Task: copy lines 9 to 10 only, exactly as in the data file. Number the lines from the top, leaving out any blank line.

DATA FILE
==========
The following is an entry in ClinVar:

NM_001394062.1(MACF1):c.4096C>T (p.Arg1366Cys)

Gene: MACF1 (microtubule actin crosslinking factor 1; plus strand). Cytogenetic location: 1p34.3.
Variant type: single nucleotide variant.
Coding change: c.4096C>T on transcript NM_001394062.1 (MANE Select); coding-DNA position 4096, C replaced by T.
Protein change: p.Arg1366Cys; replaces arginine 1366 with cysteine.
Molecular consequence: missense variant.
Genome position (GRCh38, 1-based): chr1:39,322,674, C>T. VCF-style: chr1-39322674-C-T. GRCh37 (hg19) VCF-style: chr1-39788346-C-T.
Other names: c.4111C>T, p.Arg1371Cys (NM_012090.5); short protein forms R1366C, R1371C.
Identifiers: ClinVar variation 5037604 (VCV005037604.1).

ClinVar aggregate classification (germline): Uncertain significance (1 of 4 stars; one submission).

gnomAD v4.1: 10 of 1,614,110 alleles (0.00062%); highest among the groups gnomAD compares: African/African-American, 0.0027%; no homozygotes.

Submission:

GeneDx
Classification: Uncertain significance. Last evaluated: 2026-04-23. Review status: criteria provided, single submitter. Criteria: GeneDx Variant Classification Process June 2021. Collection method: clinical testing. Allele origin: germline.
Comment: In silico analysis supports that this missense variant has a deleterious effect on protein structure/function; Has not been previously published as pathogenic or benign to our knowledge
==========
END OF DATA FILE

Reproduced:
Other names: c.4111C>T, p.Arg1371Cys (NM_012090.5); short protein forms R1366C, R1371C.
Identifiers: ClinVar variation 5037604 (VCV005037604.1).